Birding in Ontario

The Migrants of May

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May is the month for m
igration, and we took full advantage.  For the first time in nearly 25 years, we took a week in mid-May to visit Rondeau and Point Pelee, a birding bonanza that added 70 species to our Big Year list.  Since one day was a washout with driving rain, that averages out to an incredible 17 new species every birding day!


What makes this possible is the location of Point Pelee and Rondeau on spits of land sticking out from Lake Erie's north shore, as if stretching out to welcome returning migrant songbirds.  Most migrants are reluctant to cross open water, since the consequences of running out of fuel before reaching land are usually fatal.  They build up their fat reserves before setting out, but a single long flight can cut the weight of some songbirds by half.



As a result, these birds are famished as they near the end of their overnight flight, and they descend on the first land that they see.  The shorelines of the Great Lakes are an ideal stop-over, for they offer abundant energy snacks in the form of the clouds of flying midges that hatch here earlier than inland.



But even with these factors at work, the number of birds on any given May morning can vary tremendously.  Unfavourable weather conditions can hold up migrants, grounding them somewhere south of the border until just the right breezes increase their odds of a successful flight.  Or if conditions are too ideal, the majority of birds may just fly straight over the lakeshore peninsulas, heading further north before they tire.  Every birder's dream is to be in the right place at the right time for a "fall-out", when the night starts out ideal for flying, but turns to rain just before dawn, forcing a sky-full of songsters to land at their first opportunity.


We were lucky enough to experience a pretty good fall-out at Point Pelee, but without the rain.  Why?  "Sometimes they just do," seemed to be the expert consensus.  Whatever the reason, there were birds everywhere - orange Baltimore Orioles and brick-red Orchard Orioles, Rose-breasted Grosbeaks, Scarlet Tanagers and Gray Catbirds and Lincoln's Sparrows.  But it's the wood warblers with the colourful names and varied songs that really stand out - Yellowthroats and Yellowrumped, Black-throated Green and Blackburnian, Baybreasted and Chestnut-sided.  Over the course of a few days, we picked out 28 kinds of warblers and 6 vireo species, sifting through thousands of the more common birds to do so.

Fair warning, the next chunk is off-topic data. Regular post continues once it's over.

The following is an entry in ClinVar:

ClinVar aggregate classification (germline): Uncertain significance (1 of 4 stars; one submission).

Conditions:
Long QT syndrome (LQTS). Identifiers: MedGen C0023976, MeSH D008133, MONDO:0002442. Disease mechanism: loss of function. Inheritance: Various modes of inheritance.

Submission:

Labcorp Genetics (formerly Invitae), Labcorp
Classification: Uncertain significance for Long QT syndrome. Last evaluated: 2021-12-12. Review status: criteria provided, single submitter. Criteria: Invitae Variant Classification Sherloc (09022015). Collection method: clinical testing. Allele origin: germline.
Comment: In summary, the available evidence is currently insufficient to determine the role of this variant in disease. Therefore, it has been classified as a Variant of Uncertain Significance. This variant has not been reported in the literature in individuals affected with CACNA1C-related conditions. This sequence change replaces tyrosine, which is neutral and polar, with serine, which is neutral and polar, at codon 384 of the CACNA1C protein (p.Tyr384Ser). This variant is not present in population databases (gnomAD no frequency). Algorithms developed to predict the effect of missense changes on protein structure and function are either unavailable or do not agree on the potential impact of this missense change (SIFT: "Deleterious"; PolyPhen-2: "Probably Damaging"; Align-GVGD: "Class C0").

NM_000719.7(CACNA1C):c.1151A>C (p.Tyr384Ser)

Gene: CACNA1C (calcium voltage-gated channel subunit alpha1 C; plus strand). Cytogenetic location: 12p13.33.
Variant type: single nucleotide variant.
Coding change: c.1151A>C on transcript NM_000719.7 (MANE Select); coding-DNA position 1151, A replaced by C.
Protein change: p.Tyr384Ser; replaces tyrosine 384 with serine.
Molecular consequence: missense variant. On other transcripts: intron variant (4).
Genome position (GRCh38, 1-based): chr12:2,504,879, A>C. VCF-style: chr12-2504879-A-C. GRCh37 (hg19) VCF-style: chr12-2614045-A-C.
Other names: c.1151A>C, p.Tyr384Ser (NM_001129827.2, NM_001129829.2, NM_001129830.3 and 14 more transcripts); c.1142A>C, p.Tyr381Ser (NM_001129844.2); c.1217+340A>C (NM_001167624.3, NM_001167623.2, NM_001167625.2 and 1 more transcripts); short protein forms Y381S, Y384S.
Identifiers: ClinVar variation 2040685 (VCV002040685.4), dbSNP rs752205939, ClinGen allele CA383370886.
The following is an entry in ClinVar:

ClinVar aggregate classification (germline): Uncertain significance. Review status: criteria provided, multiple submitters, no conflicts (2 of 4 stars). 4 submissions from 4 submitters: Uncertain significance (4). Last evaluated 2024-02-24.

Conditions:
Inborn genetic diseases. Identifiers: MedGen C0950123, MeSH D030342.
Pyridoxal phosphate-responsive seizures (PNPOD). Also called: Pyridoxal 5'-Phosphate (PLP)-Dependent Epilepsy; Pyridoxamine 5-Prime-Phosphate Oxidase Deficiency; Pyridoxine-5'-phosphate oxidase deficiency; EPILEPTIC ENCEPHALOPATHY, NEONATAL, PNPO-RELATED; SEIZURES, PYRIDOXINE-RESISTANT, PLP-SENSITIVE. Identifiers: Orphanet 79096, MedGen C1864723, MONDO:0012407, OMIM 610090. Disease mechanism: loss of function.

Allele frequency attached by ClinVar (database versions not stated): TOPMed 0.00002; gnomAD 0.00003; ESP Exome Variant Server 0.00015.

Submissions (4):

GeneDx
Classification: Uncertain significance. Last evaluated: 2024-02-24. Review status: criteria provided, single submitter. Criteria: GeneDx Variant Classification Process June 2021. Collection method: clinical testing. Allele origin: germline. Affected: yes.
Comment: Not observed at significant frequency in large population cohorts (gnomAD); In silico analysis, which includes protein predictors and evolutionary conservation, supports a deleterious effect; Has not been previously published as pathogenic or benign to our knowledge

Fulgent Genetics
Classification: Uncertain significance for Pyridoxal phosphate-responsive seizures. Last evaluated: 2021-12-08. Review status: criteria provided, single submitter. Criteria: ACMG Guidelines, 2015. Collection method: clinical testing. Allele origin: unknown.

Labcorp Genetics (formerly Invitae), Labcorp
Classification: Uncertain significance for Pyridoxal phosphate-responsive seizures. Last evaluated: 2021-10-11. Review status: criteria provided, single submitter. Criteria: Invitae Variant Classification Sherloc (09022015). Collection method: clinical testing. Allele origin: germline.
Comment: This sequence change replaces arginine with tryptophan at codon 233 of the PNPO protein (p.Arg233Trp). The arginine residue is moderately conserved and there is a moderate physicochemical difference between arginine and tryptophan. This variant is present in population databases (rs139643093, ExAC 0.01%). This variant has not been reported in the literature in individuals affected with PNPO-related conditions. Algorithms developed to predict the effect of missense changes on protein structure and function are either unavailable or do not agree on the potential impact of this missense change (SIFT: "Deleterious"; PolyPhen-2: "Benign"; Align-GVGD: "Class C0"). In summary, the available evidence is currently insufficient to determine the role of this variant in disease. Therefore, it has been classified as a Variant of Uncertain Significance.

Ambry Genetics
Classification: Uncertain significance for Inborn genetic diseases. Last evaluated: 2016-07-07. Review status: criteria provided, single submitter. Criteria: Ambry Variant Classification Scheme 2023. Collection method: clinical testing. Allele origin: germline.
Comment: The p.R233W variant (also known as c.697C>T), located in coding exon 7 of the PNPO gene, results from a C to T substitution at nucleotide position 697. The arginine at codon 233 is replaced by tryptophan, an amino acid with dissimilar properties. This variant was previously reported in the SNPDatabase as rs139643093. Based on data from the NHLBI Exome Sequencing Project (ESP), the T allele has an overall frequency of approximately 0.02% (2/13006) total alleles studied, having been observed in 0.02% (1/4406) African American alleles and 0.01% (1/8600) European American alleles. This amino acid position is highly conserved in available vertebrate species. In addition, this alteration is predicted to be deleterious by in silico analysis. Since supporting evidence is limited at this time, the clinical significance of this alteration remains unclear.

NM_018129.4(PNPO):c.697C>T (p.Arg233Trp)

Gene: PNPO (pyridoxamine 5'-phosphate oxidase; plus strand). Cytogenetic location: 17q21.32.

Of course, among all those birds there are bound to be some rarities, and this trip did not disappoint.  Summer Tanager was new for us, and the gorgeous Hooded Warbler, not to mention the Blue Grosbeak at the Rondeau campground.  But the best rarity of all had to a beautiful and immensely cooperative Kirtland's Warbler which showed off for hundreds of birders one morning.  This species breeds only in young Jack Pine stands, with its entire population restricted to a small area in central Michigan.  Except that it formerly bred in Ontario's Petawawa area, and maybe, just maybe, it has nested there again in recent years.  Not a species we ever expected to see, so what a bonus!


Big crowds of birds attract crowds of birders as well, some 25,000 visiting Point Pelee in the month of May alone.  To get to the Tip, where many of the migrants first touch down, you have to leave your car and take a special open trolley.  Unlike years ago when birders tended to tramp about everywhere, these days you dare not leave the designated paths, and when a mega-rarity like the Kirtland's Warbler shows up, so does a park warden to make sure the photographers don't intrude too closely.  But birders make the most of modern technology too - some carry walkie-talkies to exchange news of exciting finds; some keep check on their Twitter to do the same, and nearly everyone seems to carry some kind of iPod or Blackberry so they can consult their digital aids on puzzling bird songs.  The most dedicated even check the overnight radar sites, where large flights of birds show up clearly.


For country folks like ourselves, accustomed to the Carden Plain where birders are grudgingly tolerated by hardly welcomed, there is something refreshing about visiting the Leamington area where huge banners proclaim "Welcome Birders" and restaurants open at 6 a.m. to cater to our need for morning coffee. 


But just like home, birders here tend to be a friendly and generous lot, freely sharing information about how to find the rarities they have already seen.  Perhaps our best example of that was our search for the elusive White-faced Ibis near Amherstburg, a wading bird that would be more at home in Florida.  We were peering over the marshes where it had previously been from our car, when license_plates_smalla van pulled up.  Without a word of introduction, the young man inside said, "So, you turn left up River Road, then right, stop by #5137, and it's in the flooded field in behind."  Whereupon he rolled up his window and drove away!  Lucky thing we were birders, because we found such discourse not at all strange, and proceeded to find the Ibis.


     Birders like license plates too!

The rest of May has been a bit of an anti-climax, though we still keep adding a few more such as the Cerulean Warbler that sang for us high in the tree-tops this morning.  That makes it #238 - and our target is looking tantalizingly close!  Next weekend, right on the heels of the Carden Nature Festival, we leave for a 10-day trip to Rainy River, where we hope that area's roster of western species will bring us even closer.  Stay tuned - but in the meantime get out and enjoy a spring full of birdsong!